Informing Consent for the Publication of Case Material
Principles, Considerations and Recommendations
In this article, the authors examine the ethical issues involved in the use of case studies by health professionals when presenting research, specifically focusing on how informed consent is obtained from or, rather, negotiated with the client. It is argued that collecting personal information for the purposes of healing is not the same as collecting it for the purposes of research and, therefore, that informed and voluntary consent for this use is essential. The theoretical principles covering ethics in research are discussed in relation to the use of case studies in publications, based on international codes and declarations, on Te Tiriti o Waitangi, and framed in a relational paradigm. Practical considerations and recommendations for those writing for journals and, specifically, this journal, are presented and promoted.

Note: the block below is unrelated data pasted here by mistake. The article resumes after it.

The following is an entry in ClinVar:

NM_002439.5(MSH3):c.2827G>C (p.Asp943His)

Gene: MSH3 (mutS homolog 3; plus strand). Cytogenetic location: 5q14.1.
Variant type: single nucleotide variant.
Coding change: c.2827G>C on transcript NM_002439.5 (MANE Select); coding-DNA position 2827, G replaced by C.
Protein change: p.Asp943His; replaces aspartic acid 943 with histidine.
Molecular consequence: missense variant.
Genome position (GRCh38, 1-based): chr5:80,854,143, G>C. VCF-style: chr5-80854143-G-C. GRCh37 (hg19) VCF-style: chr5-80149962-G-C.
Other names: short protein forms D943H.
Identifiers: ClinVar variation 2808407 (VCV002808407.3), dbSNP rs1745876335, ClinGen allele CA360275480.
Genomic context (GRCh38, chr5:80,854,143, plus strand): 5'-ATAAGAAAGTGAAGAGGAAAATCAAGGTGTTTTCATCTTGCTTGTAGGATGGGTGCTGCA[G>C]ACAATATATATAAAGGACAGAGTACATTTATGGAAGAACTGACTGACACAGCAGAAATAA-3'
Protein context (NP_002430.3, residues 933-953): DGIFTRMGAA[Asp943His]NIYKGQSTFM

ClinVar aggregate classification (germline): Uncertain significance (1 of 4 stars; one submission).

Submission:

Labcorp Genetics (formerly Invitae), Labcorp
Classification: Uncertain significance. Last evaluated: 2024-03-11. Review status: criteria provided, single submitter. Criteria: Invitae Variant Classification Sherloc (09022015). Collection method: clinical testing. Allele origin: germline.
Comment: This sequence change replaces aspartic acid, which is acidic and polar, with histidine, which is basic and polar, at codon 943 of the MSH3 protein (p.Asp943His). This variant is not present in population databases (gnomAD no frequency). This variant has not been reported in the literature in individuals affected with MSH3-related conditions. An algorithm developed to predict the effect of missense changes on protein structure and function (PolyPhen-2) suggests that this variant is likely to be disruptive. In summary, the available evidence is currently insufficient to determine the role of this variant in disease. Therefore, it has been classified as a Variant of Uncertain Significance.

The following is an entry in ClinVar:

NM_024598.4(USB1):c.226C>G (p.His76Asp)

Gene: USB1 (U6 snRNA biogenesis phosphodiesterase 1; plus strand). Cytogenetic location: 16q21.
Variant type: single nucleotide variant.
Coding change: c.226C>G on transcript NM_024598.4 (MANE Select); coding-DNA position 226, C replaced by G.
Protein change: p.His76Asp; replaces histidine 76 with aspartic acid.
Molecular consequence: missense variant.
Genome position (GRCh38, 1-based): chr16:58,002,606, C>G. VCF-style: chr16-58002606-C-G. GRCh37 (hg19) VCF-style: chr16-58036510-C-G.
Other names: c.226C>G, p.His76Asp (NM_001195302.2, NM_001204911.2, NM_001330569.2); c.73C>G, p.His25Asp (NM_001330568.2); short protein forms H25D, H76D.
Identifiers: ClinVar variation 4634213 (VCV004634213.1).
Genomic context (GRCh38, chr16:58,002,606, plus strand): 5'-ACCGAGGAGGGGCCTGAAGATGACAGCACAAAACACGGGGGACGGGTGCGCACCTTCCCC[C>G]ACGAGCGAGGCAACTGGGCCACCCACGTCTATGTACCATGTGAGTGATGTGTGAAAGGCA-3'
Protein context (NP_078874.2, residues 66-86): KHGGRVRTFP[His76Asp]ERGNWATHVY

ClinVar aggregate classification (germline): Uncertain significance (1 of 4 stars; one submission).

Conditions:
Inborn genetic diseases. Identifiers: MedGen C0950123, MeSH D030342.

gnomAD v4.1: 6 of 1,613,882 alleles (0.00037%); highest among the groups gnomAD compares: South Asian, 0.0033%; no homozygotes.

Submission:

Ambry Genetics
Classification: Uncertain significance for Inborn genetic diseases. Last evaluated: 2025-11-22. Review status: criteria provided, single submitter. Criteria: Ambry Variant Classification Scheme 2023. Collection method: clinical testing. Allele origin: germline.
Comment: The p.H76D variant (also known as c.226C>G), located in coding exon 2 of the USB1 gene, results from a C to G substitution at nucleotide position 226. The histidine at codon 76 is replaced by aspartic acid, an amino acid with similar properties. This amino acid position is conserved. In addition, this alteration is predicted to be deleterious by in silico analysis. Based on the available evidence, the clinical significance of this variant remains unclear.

I tēnei tuhinga ka arotakehia e ngā kaituhi ngā take matatika o te whakamahi a ngā ngaio hauora i ngā tauria whaiaro i roto i ā rātou mahi rangahau. Ko te kīi, he rerekā anō te kaupapa kohi korero whaiaro hai whai oranga ki tērā o te kohikohi korero hai mahi rangahau. Nā tēnei, me mātua whakatau korero mātau, whai whakaaetanga hoki ēnei momo mahi. Ka matapakihia nga mātāpono haukoti i te matatika rangahau ki te whakaurunga o ngā tauira whaiaro ki ngā tuhinga whakaputa, e ai ki ngā tohu me ngā whakahau o te ao me tā Te Tiriti o Waitangi: ka horaina, ka tautokohia ngā whakatauhanga whakaaro me ngā whakaritenga mā te hunga e tuhi ana mō ngā huataka, tohutika ki tēnei huataka.
Copyright (c) 2014 Ata: Journal of Psychotherapy Aotearoa New Zealand
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